So on the one hand they are much more blasé about the films they see, and on the oth­er they try to find some­thing nice to say about them. The few reli­able film crit­ics, and Clarke is one, spend a great deal of time and effort guard­ing against this. But I respect­ful­ly sug­gest  he’ll be a tad embar­rassed about this review in years to come. If at all he ever thinks about it.

For most peo­ple, watch­ing a film involves a rit­u­al and a plea­sur­able amount of time and effort. Whether that means get­ting up and going out to the cin­e­ma, get­ting your hands on a dvd or going to the trou­ble of down­load­ing it. That invest­ment of time and effort deserves to be reward­ed. And any­one that invests 3 or 4 hours of their life in get­ting to and then watch­ing Under The Skin is going to be thor­ough­ly irri­tat­ed. And some­what surprised.

You can see the trail­er for Under The Skin here.

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Ben Wheatley’s film “A Field In England” a Triumph of Marketing over Content.

Ben Whealey's A Field In England.

Ben Wheat­ley’s A Field In England.

Ben Wheatley’s new film A Field In Eng­land was released simul­ta­ne­ous­ly in cin­e­mas, on DVD, on the Inter­net and on tele­vi­sion all at the begin­ning of July. And the reviews that fol­lowed were almost unan­i­mous­ly stel­lar, as crit­ics were swept along by this clever piece of marketing.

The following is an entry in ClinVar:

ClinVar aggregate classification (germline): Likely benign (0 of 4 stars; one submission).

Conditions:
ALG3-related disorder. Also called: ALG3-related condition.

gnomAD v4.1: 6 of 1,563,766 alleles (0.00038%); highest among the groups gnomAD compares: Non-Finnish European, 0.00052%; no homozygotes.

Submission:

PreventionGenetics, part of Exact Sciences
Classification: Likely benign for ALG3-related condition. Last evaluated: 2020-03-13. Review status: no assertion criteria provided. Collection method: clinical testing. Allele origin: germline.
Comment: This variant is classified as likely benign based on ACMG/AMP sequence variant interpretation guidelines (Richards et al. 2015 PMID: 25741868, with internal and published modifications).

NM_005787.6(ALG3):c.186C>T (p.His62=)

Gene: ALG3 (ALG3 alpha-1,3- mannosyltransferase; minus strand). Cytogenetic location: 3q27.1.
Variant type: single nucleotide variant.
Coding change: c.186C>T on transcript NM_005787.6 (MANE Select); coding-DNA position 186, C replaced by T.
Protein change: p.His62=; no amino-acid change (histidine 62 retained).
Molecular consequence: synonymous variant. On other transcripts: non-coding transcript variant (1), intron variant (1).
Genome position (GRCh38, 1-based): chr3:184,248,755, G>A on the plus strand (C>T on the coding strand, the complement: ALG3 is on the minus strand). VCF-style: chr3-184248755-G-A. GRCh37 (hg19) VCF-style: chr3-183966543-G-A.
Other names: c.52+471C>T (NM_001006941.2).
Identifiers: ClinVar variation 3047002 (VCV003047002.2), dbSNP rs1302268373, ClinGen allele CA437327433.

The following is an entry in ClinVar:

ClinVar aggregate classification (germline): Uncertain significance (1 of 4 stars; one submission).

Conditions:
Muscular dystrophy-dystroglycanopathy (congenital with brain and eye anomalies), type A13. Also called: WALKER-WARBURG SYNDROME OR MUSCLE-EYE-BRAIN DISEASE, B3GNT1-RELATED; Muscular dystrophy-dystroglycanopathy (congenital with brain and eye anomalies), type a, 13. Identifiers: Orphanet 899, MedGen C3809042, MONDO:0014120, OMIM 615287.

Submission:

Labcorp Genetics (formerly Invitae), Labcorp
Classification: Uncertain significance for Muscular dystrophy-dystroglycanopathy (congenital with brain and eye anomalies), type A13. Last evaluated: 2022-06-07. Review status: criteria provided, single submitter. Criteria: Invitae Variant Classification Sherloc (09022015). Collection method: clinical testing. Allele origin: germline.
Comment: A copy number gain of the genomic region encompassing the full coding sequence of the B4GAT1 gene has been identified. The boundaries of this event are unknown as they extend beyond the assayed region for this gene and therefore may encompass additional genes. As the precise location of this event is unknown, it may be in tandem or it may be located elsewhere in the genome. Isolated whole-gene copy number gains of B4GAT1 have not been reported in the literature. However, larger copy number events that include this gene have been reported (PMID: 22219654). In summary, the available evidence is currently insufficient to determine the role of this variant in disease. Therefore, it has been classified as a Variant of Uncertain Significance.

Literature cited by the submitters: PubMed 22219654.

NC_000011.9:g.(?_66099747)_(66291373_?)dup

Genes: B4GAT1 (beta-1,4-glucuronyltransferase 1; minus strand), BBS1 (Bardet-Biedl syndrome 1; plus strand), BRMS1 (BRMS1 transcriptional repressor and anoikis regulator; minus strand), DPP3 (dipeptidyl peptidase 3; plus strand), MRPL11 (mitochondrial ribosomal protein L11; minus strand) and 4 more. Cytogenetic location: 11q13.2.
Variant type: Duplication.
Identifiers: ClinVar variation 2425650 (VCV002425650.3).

Which is baf­fling, as it’s all over the place. Only Cather­ine Shoard raised a lone­ly voice of protest in her Observ­er review here.

There’s no sto­ry. Or at least not a whole one. What you have instead or four or five ideas for a sto­ry. Let’s take a bunch of guys and iso­late them in one loca­tion for an entire film. And it’s in the mid­dle of the Eng­lish Civ­il War, so some of them are on one side, and some are from the other.

But instead of fol­low­ing them in the midst of the action, let’s spend a day with them when they’ve noth­ing to do! Except hunt for buried trea­sure. Which they’re look­ing for using divination.

Plus there’s the whole Lord of the Flies thing, as they each revert to Hobb­sian brutes removed as they are from polite soci­ety. And occa­sion­al Pin­teresque, sub-Beck­et­t­ian pseu­do exis­ten­tial mus­ings along the lines that everything-will-be-all-right-once-we-get-to-the-Ale-House.

No women to distract from the "story".

No pesky women, beau­ti­ful or oth­er­wise, to dis­tract from the “sto­ry”.

Which is fine if all you’re doing is mak­ing ads. With bare­ly a minute to play with, all you can ever do is sug­gest a sto­ry, so you nev­er have to fol­low any of your ideas through. When you’re mak­ing a fea­ture film, you have to choose just one sto­ry and actu­al­ly tell it.

But as with his pre­vi­ous film The Kill List, Wheat­ley doesn’t seem to have the where­with­al to pur­sue a sto­ry through its begin­ning, mid­dle and end. Instead he resorts to hype, and slips back in to adver­tis­ing mode. Which was where he used to work before he decid­ed to try his hand at features.

You can see A Field In Eng­land’s trail­er here.